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84 Def. Counsel J. [i] (2017)

handle is hein.journals/defcon84 and id is 1 raw text is: 

Editor's Page

By   Michael Franklin Smith

Greetings and happy  new  year. I recently received a daily question and
answer journal as a gift. Each day it poses a short question that prompts
me  to briefly write thoughts about various aspects of life. A question I
recently read asked, Who inspires you? I immediately answered without
hesitation, Lawyers who can do their jobs ethically and without making personal attacks against
opposing  counsel. And people who  stand up  to bullies. Later that evening I pondered why
that answer came so quickly. I had spent much of my  time that very day replying to a seven-
page response brief that accused me of glossing over facts, quoting cases out of context,
purposefully omitting the critical conclusion of a quoted sentence, neglecting to mention the
rest of the discussion, trying to steer the court into clearly reversible error, and misstating the
law. Of course, none of the accusations were true. It was, instead, nothing more than a desperate
attempt to muddy  the waters and bias the court against me and my client in a case involving a
rather mundane  question of claim preclusion. In my written reply, I took the high road, focused
on the merits of the legal arguments, and did not address my opponent's uncivil rhetoric.

Any  attorney who exhibits this kind of lack of civility tarnishes the entire image of the legal
profession. Don't worry, my opponent in this instance was not a member of the International
Association of Defense Counsel. I believe we are civil and professional in all of our legal endeavors.

Ad hominem,  which stands for the Latin term argumentum ad hominem, is basically a response to
an argument  that attacks the person's character rather than the logic or content of the argument.
Ad hominem  attacks against opposing counsel are uncalled for and unprofessional. And yet, they
are more pervasive in the legal profession than any of us care to admit. A quick search in one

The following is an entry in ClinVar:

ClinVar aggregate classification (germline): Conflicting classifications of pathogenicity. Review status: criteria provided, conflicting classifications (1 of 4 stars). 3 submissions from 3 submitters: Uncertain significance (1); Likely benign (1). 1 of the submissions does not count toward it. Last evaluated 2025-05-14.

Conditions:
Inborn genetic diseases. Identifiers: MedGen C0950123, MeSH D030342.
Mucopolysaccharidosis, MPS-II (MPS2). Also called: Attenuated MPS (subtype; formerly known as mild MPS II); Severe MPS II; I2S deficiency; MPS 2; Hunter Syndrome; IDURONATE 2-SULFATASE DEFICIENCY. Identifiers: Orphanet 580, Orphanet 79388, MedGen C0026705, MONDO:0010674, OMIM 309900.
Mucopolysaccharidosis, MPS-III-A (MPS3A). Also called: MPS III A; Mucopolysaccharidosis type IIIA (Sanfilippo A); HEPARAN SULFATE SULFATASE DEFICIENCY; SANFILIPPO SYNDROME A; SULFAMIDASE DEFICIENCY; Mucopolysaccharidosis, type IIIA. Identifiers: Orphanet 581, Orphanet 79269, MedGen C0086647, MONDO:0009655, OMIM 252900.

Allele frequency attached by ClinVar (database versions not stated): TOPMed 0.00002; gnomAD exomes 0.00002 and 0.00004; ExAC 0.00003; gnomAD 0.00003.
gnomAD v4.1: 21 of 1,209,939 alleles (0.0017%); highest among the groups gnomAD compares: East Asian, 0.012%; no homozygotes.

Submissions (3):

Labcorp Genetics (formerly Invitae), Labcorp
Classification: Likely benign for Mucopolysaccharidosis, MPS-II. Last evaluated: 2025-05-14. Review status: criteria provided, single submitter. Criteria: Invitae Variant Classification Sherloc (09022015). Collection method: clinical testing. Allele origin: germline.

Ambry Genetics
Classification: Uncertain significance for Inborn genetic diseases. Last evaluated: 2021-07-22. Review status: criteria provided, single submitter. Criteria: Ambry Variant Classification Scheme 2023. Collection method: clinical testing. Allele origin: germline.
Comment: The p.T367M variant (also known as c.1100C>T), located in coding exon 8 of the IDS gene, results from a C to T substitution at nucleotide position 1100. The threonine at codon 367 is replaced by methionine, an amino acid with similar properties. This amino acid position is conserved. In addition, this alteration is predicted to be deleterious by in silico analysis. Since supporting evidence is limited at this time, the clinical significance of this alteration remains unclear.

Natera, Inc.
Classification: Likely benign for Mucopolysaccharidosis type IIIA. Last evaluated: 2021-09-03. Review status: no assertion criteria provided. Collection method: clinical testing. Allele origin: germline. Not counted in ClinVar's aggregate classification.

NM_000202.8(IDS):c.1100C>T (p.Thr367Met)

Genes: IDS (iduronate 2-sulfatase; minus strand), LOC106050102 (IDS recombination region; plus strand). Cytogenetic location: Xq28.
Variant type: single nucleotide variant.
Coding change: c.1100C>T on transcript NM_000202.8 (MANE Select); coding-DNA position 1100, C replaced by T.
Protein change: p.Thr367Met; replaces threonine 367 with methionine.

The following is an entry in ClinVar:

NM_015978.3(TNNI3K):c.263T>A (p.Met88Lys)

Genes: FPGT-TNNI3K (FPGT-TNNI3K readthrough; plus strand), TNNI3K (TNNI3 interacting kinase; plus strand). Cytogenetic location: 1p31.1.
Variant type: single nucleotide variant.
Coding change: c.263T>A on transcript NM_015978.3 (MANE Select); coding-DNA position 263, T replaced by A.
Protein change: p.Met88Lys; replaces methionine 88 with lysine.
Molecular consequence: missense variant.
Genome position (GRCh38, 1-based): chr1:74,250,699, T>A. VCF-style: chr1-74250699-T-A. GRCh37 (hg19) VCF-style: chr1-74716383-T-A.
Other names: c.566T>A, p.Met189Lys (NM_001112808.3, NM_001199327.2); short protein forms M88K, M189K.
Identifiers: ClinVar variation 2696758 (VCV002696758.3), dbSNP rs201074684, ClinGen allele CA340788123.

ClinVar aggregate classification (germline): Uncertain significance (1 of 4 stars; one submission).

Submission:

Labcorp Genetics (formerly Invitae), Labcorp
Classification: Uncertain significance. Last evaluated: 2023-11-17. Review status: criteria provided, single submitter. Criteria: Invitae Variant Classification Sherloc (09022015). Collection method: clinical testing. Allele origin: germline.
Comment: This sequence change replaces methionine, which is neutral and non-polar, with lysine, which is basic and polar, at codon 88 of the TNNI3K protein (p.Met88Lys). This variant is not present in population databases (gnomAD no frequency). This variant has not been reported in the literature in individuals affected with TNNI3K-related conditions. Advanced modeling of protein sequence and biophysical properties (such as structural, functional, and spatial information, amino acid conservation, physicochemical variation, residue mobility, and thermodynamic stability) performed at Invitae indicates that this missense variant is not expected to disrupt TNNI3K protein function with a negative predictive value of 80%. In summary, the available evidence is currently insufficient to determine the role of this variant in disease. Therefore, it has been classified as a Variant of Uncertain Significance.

legal database retrieved 1,634 cases discussing ad hominem. There were an additional 324 cases
discussing lack of civility. It saddens me to see our esteemed profession tarnished by this kind
of behavior.

Civility and respect are important to me,  and I assume  they are important  to most legal
professionals. Litigation is, in my mind, like a game of chess. Each argument, brief, or action
is a strategic move with a singular focus-to capture the king, i.e. to win. But that desire for
victory is not a license to win at any cost. I have loved litigating cases for the past 25 years and
I look forward to litigating cases for many years to come. I love the thrill of going up against
a competent  opponent  who  advocates for their client with solid legal arguments rather than
acrimonious hyperbole. There are, however, those dark days when I have to read and respond to
a brief that attacks my personal or ethical character rather than the merits of the legal arguments.
Fortunately, at least in my personal experience, this is the exception and not the rule. When I
experience one of those exceptions, I always take the high road. My hope is that a civil response
to an ad hominem  attack will bring civility back to the litigation arena.

In 2017, and beyond, I pledge to always take the high road and never advocate for my client by
attacking my opponent  rather than their argument. I challenge each of you to make the same
pledge. Peace and civility to you and yours in this new year.

Michael Franklin Smith
Editor and Chair of the Board of Editors, Defense Counsel Journal
Shareholder, McAfee &  Taft, A Professional Corporation

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